The First Float Tank
The floatation tank was invented by Dr. John Lilly in 1954. Dr. Lilly was a neuroscientist, physician, psychoanalyst, writer, inventor and philosopher.
Floatation tanks are also known as float tanks, isolation tanks, sensory deprivation tanks and John C. Lilly tanks.
At the time of inventing the floatation tank, Dr. Lilly was doing research on altered states of consciousness and brainwaves.
Lilly was known for participating in science experiments which involved his own body, and pushed himself to the limits of his physical and mental health.
He did varied research on the mind and body. One of his inventions was a device for measuring blood pressure, which he created while studying medical research at the University of Pennsylvania.
Some of his work was controversial and included exploring the mind with the use of psychedelic drugs. He also did much work with dolphin communication. He published 19 books which included books on these two topics.
The isolation tank was invented by Lilly to isolate the brain from external stimulation. It was originally used by Dr. Lilly to test the effects of sensory deprivation. The process became known as Restricted Environmental Stimulation Technique (R.E.S.T.)
The first tank was a simple 2.5 meter tank which was filled with ocean water. People would be completely submerged in the tank and wear a mask and oxygen. In the experimental stages subjects were upright. Despite the uncomfortable position of these early float tanks, the result was one of extreme relaxation and rest.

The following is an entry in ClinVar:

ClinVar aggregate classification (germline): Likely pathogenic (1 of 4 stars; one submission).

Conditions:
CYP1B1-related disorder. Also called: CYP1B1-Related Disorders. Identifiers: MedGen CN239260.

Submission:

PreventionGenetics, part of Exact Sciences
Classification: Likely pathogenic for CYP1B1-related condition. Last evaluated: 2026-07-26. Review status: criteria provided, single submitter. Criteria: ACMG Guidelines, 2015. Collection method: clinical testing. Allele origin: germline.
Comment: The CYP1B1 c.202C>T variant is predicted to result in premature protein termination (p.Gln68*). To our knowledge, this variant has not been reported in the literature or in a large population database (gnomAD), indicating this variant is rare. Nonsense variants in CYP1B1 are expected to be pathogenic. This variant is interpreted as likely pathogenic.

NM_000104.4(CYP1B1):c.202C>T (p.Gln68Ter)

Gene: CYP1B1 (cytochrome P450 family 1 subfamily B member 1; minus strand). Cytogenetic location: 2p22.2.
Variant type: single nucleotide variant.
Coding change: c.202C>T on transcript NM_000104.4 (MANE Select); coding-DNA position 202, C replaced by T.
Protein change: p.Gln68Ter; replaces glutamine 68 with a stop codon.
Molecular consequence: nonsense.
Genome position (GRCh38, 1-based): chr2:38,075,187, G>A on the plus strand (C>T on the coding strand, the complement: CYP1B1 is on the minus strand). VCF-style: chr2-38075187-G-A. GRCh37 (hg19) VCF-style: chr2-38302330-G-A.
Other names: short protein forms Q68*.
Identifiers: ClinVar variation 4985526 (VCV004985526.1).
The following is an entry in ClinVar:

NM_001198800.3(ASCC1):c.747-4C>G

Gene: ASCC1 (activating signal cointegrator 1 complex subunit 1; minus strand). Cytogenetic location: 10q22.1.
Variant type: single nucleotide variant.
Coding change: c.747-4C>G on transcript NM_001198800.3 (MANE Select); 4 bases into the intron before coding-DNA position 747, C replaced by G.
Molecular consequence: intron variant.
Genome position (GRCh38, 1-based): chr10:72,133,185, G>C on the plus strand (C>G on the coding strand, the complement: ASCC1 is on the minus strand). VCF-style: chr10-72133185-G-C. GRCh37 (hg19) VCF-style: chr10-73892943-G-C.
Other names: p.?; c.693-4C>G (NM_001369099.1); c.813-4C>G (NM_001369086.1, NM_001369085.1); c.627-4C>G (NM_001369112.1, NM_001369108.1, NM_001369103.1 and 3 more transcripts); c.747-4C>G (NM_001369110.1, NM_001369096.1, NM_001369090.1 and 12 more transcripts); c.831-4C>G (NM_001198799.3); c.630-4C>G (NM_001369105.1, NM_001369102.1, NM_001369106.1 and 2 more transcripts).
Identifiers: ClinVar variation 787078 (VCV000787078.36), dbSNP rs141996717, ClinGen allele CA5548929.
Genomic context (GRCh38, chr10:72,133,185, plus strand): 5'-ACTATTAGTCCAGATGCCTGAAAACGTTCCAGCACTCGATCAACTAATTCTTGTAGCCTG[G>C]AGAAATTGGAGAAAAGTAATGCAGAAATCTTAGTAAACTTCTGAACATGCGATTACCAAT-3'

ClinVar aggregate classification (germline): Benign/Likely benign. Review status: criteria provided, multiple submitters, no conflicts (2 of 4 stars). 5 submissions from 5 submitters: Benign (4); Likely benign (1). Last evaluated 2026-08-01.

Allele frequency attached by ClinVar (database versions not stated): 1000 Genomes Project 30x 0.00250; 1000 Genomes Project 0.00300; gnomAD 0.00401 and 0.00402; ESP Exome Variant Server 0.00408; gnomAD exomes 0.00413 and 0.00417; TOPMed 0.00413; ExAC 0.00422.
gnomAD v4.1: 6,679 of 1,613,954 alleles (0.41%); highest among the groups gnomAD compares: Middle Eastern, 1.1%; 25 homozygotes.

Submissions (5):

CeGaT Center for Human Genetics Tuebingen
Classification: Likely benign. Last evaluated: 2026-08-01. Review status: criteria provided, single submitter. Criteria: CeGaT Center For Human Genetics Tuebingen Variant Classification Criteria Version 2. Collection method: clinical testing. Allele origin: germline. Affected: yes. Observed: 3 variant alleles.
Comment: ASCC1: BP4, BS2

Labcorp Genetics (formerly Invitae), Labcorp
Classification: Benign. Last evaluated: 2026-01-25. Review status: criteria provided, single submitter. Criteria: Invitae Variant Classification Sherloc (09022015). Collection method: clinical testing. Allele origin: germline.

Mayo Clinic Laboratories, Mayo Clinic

Epsom Salt Formula
In the late 1960’s Dr. Lilly modified the flotation tank to use an Epsom salt formula. The buoyancy effect of the high quantity of salt eliminated the need for an oxygen mask, and made the experience much more comfortable!
The magnesium in Espsom salts has a natural healing effect on the body, alleviating sports injuries, assisting with muscle aches and spasms, soothing nerves, assisting digestion and preventing migraines. Other benefits include improved heart health, increase in energy and regulation of calcium, sodium and potassium levels.
As part of the modification to this later flotation tank, a top was added to the tank to enclose the water. Water was heated to body temperature and an air pump and filtration system added.
Flotation Devices Become Mainstream
By the 1970’s people that had been involved in Lilly’s experiments began to install the tanks in their homes, and demand grew to include friends, and acquaintances of Dr. Lilly. Celebrities such as Yoko Ono, Robin Williams and many sporting personalities took to floating.
Computer engineer Glenn Perry was impressed with float tanks and designed an inexpensive, easy way to build and maintain them.
Perry’s wife Lee Leibner had studied floatation for several years to help children with learning disabilities and hyper-activity. The couple joined forces to build floating tanks to use in the home.
Demand for flotation tanks began to grow as word spread.